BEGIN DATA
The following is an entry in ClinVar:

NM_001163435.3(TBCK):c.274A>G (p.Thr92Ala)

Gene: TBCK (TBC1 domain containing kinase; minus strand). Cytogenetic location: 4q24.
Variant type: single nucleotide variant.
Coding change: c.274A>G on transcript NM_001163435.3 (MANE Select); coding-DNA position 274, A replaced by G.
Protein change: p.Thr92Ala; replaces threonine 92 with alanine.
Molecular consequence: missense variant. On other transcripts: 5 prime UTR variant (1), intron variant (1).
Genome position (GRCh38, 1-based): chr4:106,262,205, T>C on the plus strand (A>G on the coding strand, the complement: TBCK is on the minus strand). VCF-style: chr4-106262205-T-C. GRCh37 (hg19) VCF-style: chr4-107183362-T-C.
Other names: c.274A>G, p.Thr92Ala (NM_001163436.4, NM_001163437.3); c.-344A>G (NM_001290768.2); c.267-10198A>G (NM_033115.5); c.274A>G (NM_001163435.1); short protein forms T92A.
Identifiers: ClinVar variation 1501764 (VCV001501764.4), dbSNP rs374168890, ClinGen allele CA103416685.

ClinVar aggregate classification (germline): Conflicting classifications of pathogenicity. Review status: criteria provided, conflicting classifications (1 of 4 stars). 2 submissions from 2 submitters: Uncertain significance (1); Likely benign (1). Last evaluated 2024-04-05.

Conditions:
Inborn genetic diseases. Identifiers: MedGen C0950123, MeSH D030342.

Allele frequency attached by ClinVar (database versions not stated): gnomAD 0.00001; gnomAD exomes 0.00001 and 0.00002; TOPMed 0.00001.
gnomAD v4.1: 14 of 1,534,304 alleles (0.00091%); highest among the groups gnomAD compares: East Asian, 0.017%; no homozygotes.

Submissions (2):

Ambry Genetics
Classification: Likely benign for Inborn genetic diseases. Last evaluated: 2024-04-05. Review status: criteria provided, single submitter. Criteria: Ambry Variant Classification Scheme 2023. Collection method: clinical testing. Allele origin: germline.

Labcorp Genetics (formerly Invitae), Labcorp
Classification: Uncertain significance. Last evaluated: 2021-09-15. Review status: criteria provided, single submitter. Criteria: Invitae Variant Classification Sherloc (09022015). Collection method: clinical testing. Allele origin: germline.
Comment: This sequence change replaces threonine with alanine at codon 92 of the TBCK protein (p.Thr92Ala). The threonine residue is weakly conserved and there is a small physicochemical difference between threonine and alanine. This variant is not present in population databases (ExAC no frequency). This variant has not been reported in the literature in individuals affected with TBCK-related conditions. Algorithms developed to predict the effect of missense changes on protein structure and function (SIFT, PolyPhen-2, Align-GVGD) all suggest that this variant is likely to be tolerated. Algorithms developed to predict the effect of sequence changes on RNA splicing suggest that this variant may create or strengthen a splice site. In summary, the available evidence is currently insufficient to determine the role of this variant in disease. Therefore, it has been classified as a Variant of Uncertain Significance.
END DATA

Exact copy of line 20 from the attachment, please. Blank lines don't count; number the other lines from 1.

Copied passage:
Classification: Uncertain significance. Last evaluated: 2021-09-15. Review status: criteria provided, single submitter. Criteria: Invitae Variant Classification Sherloc (09022015). Collection method: clinical testing. Allele origin: germline.